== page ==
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Al Horford’s impressive season and the necessary context behind it

The big man has played a crucial role for the Celtics this season, yet some fans have questioned his value.

LA Clippers v Boston Celtics Photo by Brian Babineau/NBAE via Getty Images

It’s a double-edged sword, playing for the Boston Celtics. The city is home to some of the best fans in the world, fans that will give their hearts to the teams they love. But they are also some of the harshest critics in the business. If a team isn’t performing up to expectation, the fans will make their disdain known.

Despite laying claim to the best record in the NBA, the Celtics have dealt with a few speed bumps lately. A rough shooting slump, questions regarding defensive effort, and a lackluster gameplan in the closing moments have resulted in 9-7 record since December 7. In turn, some fans have been searching for solutions, and some have been looking for answers to questions that shouldn’t exist.

On Saturday, the Celtics held a comfortable lead over San Antonio up until the final moments of the fourth quarter, where the Spurs staged a comeback. Boston managed to hold on and earn the win, but a tired refrain echoed on Celtics Twitter: is Al Horford still a starting-caliber player?

The big man had an off night against the Spurs, posting just four points on 2-of-7 shooting. He also recorded 11 rebounds but was struggling a bit on the defensive end. All-in-all, it was a tough night, but the reactions were astounding.

Celtics fans were calling for Horford to be moved to a bench role, dubbing him “tired” and “a bench piece.” Some of this had to do with the general desire to see Robert Williams earn more minutes, but the notion that Horford isn’t a starting-caliber player anymore couldn’t be further from the truth.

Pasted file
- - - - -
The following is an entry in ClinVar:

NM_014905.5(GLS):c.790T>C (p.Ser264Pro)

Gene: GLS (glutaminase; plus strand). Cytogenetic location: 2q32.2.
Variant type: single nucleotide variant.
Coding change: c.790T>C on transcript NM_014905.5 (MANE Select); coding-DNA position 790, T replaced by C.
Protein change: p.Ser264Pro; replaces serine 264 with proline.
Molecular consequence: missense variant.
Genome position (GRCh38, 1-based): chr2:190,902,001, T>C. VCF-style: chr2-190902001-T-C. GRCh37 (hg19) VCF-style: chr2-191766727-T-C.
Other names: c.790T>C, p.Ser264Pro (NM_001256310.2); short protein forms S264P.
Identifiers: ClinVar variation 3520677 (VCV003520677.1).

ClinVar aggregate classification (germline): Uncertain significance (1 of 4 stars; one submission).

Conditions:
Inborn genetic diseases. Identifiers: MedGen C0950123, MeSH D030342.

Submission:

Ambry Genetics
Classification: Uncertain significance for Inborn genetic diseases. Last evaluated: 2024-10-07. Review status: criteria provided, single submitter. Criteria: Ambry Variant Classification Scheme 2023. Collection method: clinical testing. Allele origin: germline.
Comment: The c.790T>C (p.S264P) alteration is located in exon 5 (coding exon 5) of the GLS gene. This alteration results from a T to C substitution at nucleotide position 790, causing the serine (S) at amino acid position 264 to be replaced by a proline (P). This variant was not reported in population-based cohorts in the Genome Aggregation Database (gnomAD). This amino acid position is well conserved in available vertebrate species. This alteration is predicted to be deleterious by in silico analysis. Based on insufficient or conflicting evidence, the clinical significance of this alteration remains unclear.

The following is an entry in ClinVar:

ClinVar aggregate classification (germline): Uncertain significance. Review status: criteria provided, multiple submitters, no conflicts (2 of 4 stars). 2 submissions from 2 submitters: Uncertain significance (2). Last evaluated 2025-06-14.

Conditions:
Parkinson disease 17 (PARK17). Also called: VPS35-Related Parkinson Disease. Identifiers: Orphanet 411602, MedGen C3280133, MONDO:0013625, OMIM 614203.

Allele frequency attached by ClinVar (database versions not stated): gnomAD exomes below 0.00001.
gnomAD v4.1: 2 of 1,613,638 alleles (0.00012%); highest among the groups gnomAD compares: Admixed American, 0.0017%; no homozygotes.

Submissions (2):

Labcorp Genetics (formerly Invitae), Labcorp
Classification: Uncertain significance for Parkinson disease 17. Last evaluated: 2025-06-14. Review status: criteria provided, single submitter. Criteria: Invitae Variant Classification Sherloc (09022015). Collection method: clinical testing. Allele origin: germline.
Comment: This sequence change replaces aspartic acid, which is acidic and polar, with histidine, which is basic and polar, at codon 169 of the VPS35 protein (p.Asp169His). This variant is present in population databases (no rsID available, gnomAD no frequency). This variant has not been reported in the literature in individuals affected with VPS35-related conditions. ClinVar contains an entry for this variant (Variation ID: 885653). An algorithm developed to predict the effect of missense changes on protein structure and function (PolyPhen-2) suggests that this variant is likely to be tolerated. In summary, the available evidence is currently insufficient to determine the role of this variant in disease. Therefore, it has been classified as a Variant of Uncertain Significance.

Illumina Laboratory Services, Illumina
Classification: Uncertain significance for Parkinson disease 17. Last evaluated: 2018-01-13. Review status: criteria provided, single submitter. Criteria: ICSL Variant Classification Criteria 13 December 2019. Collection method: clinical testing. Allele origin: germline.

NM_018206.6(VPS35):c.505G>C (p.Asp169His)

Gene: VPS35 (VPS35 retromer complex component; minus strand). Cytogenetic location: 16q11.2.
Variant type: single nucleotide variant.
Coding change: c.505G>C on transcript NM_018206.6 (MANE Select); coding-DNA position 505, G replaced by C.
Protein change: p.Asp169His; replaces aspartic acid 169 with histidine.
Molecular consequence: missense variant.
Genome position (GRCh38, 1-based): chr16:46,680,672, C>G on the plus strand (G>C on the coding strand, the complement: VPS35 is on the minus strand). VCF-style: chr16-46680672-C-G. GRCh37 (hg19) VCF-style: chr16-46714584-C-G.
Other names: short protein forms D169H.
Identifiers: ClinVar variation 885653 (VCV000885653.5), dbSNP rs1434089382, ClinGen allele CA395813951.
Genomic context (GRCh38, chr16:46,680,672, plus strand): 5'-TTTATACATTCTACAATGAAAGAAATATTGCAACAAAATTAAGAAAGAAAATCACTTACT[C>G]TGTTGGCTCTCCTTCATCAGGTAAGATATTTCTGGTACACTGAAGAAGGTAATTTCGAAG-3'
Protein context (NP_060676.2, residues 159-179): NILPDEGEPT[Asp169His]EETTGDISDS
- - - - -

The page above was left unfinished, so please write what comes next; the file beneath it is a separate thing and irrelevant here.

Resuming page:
Defensively, Horford may not be the player he once was, but he’s still one of the better defenders in the NBA. Among all 178 players who have defended at least 250 shots this season, Horford’s defensive field goal percentage (42.4%) ranks 11th. If that number increases to at least 300 shots defended, Horford moves into sixth. Bump it all the way up to 500, and he’s second behind only Nic Claxton, who is currently one of the league leaders in blocks.

The lineup of Marcus Smart, Derrick White, Jaylen Brown, Jayson Tatum, and Horford has been one of the better defensive groups in the league. Among the top 20 five-man units in minutes played, that Celtics lineup ranks second in eFG% allowed and first in defending the three-point line, per Cleaning the Glass.

That’s all without mentioning Horford’s absurd offensive transformation. For the first eight years of his NBA career, the big man only attempted 65 threes, and 36 of them were in one season. Since then, he’s taken 1,775 threes, with his most three-heavy season (283 3PA) being with the Philadelphia 76ers. But this year with Boston, it’s been less about the total attempts and more about the percentage of attempts.

For the first time in his career, Horford is attempting more three-point shots than two-point shots, and it’s by a significantly wide margin. 63.8% of his attempts are threes, and he’s been amazing. Horford is shooting 42.6% from distance - the second-best mark of his three-point-heavy years.

Horford spoke about this change earlier in the season, noting how difficult it’s been. He said he’s focused on changing with the game itself.

“It’s been a big adjustment,” Horford told Souichi Terada of MassLive. “Mentally, I’m getting in that mindset of understanding that I’m shooting more 3s. That’s just the way it is. The game continues to change, and, for me, it’s trying to find a way that I can change, too.”